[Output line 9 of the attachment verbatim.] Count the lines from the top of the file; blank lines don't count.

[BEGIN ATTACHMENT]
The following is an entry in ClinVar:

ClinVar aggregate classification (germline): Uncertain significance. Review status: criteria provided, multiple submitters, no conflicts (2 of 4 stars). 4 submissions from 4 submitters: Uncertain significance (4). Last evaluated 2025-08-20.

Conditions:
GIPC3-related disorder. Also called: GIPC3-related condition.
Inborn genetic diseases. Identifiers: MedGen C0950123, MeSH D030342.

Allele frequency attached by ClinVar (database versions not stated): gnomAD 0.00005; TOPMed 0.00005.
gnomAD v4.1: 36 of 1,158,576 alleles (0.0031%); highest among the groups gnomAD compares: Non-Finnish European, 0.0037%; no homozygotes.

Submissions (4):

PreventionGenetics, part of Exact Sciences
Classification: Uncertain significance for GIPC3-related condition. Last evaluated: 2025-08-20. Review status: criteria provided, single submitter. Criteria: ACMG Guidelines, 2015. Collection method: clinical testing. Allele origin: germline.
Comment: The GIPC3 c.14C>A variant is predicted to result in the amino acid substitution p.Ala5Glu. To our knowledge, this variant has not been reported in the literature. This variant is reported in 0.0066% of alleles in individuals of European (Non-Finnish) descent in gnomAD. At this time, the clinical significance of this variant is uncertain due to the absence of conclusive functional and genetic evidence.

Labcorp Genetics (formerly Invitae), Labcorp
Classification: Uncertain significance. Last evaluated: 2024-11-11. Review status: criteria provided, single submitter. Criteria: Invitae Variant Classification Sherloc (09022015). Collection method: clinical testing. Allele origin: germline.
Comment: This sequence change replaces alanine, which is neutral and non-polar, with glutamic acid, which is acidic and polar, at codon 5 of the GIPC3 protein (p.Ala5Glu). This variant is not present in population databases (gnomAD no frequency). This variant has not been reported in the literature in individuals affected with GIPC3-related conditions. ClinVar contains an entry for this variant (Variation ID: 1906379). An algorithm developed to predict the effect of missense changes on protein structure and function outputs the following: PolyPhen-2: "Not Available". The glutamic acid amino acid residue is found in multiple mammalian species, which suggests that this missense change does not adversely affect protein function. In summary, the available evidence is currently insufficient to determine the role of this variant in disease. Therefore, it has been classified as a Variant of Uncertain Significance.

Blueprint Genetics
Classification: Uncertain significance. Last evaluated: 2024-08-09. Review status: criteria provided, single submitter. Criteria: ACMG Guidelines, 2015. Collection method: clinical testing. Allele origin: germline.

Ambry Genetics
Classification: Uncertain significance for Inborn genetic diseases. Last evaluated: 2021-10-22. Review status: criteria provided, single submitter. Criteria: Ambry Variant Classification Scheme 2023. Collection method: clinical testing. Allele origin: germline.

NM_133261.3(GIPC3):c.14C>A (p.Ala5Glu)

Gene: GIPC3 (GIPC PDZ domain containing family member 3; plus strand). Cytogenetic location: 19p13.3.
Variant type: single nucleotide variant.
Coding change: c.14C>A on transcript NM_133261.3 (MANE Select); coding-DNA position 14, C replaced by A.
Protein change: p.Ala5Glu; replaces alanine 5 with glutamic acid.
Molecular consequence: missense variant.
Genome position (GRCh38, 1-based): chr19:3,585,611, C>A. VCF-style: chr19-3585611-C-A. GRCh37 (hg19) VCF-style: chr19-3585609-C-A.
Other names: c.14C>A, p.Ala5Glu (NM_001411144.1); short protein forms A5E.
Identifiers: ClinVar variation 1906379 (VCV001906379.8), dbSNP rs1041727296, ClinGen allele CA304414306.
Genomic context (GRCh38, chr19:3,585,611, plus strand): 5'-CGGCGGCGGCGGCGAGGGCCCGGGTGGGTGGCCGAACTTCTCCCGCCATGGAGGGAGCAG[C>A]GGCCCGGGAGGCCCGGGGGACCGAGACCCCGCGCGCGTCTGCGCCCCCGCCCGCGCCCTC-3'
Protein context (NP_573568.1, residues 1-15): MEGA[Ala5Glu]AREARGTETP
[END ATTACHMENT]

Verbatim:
PreventionGenetics, part of Exact Sciences